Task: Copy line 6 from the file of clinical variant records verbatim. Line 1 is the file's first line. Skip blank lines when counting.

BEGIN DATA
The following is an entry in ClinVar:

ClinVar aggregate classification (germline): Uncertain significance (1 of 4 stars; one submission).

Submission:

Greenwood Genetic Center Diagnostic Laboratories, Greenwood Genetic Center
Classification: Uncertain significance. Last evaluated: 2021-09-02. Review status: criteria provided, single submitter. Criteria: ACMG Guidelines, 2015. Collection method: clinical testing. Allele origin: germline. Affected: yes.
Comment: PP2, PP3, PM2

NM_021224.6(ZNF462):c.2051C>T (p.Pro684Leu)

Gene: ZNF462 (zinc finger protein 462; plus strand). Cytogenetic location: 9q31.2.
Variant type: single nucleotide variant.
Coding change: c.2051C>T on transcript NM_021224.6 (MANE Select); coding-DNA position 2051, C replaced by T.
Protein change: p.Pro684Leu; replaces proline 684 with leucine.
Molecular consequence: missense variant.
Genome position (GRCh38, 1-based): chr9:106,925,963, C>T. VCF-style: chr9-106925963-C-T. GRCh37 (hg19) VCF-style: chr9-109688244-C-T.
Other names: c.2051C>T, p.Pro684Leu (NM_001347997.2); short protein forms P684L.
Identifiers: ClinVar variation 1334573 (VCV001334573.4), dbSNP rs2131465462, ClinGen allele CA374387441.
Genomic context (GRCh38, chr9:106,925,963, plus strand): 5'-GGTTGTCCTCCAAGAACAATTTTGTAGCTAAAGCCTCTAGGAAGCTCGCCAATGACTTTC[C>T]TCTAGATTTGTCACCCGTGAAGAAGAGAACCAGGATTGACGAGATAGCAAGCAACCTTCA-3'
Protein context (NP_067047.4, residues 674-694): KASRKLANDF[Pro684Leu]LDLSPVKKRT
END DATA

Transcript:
Comment: PP2, PP3, PM2